That's the type of deal the Indians would likely have to look at for Bourn, unless they were working with a team like the Yankees, or another team that was in desperate need of a leadoff hitter.
October 16, 2013 - 1:02 PM EDT
Bourn for Dunn? I pass if I am the Indians. Not a big fan of Dunn. And Bourn can just help out in so many other ways.
October 16, 2013 - 12:41 PM EDT
File this in the one and a million category....but...

Bourn for Dunn

Who says no first...
October 16, 2013 - 11:43 AM EDT
Voting for this award opened my eyes a little. Initially, without thinking about it, I had Cabrera as my #1 on my list. But when I looked at Cabrera's season and compared it to 2013 which was a solid campaign, I was surprised how it was almost a carbon copy season. Mind you, in less plate appearances this year Cabrera had the same doubles this year as last (35). One more triple this year (2) than last (1). Two less home runs this year (14) than last (16). Four less RBI this year (64) than last (68). The same stolen bases this year than last (9). His power was actually better this season as he had a .159 ISO compared to .153 last season....the 2nd highest mark of his career.

Now, obviously where Cabrera struggled was with the batting average and I think a lot of that stemmed from an approach which appears to be eroding as his walk rate went down from 8.4% in 2012 to 6.2% this year and his strikeout rate went up from 16.2% in 2012 to 20.3% this year. To me, that tick downward in walks and tick upward in strikeouts was the difference in his overall numbers. His defense has also regressed, but I didn't see that much difference in it than his best season in 2011.

So when I looked at all of that.....I just didn't see a guy who was the least valuable or the biggest disappointment. Based on his expectations, he fell short of them, but only a little bit when comparing it to last season.

Michael Bourn on the other hand to me was a significant disappointment. His numbers across the board got worse. His on-base went from .348 last year to .316 this year. His stolen bases went from 42 last year to 23 this year. The strikeout rate went up 1%. The isolated power went down from .117 to .097. His wRC+ went from 105 to 90. His WAR from 6.2 to 2.0. And from a subjective standpoint his defense wasn't as good as advertised. I just see a guy who was a complete disappointment, especially considering he was hitting leadoff. A guy with Bourn's numbers should be hitting 8th or 9th in the lineup but sadly there are $13.5 million reasons he will continue to hit leadoff.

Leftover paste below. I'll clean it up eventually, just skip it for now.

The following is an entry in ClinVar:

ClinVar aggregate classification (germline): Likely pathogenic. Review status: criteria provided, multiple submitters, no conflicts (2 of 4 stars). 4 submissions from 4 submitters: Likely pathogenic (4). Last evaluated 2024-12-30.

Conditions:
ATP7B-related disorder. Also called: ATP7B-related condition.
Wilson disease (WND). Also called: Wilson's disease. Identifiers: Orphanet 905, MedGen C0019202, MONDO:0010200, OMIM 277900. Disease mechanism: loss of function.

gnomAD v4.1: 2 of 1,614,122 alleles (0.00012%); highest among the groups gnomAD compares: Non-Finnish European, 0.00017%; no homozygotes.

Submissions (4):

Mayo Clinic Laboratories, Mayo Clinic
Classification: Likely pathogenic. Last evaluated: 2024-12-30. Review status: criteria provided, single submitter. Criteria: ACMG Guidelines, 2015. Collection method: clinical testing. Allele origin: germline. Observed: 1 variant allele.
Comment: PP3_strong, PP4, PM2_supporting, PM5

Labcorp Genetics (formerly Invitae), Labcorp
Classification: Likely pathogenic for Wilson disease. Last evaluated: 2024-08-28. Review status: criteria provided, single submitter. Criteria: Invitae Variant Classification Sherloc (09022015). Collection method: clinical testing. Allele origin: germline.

I still say that if the Indians can trade Bourn they absolutely need to do it. That's a contract they are going to want to get out from under and if they can get creative this offseason and get a decent return to save the money on him to fill other areas, I do it in a heartbeat.
Canadian Joe
October 16, 2013 - 11:27 AM EDT
Either Bourn or Cabrera, take your pick. If Bourn had career average year, his value at lead off would have been much higher, providing opportunities for more runs. Cabrera has not come close to his big year, having regressed every year since.
Run production in the middle of the order was lacking all year, and certainly Cabrera (along with Swisher) were big reasons why. This should be a major priority in the off season, aside from getting their rotation in some semblance of order.
October 16, 2013 - 10:41 AM EDT
1. Bourn
2. Reynolds
3. Cabrera
4. Aviles
5. Stubbs

What's worse...a leadoff hitter than can't get on base or a middle of the order bat that can't hit with RISP?

For me the least valuable bat was Bourn. Cabrera was god-awful with RISP but Bourn just could not get on base this year. Not like he turned it on at any point either...Bourn was consistently bad all year. First half OBP was .314...second half increased to a whopping .317.

Cabrera at least provided some life in September and had a very good May. Bourn had 10 great games in April...then really nothing. And at least Cabrera was dropped in the order so his struggles weren't as devastating to the team IMO. Actually think Reynolds was less valualbe than Cabrera. 1 great month then just pure nothingness. Sometimes wondered if a pitcher hitting for him wouldn't have been better. Yes he had 15 HRs, but any value he built in April was lost and then some the following months. Aviles...if we're strictly talking "hitting" then he definitely belongs on this list. OBP of .282 is obviously terrible. Numbers wise wasn't much different than Giambi (same OBP, nearly identical OPS), but more ABs drops him. And lastly...I went Stubbs. Obviously on the bases he was better than Giambi and Chiz but got so many at-bats and really wasn't much better than either. Giambi did have the worst oWAR by far on the team (-0.6), but just couldn't put him on this list with those big hits he had.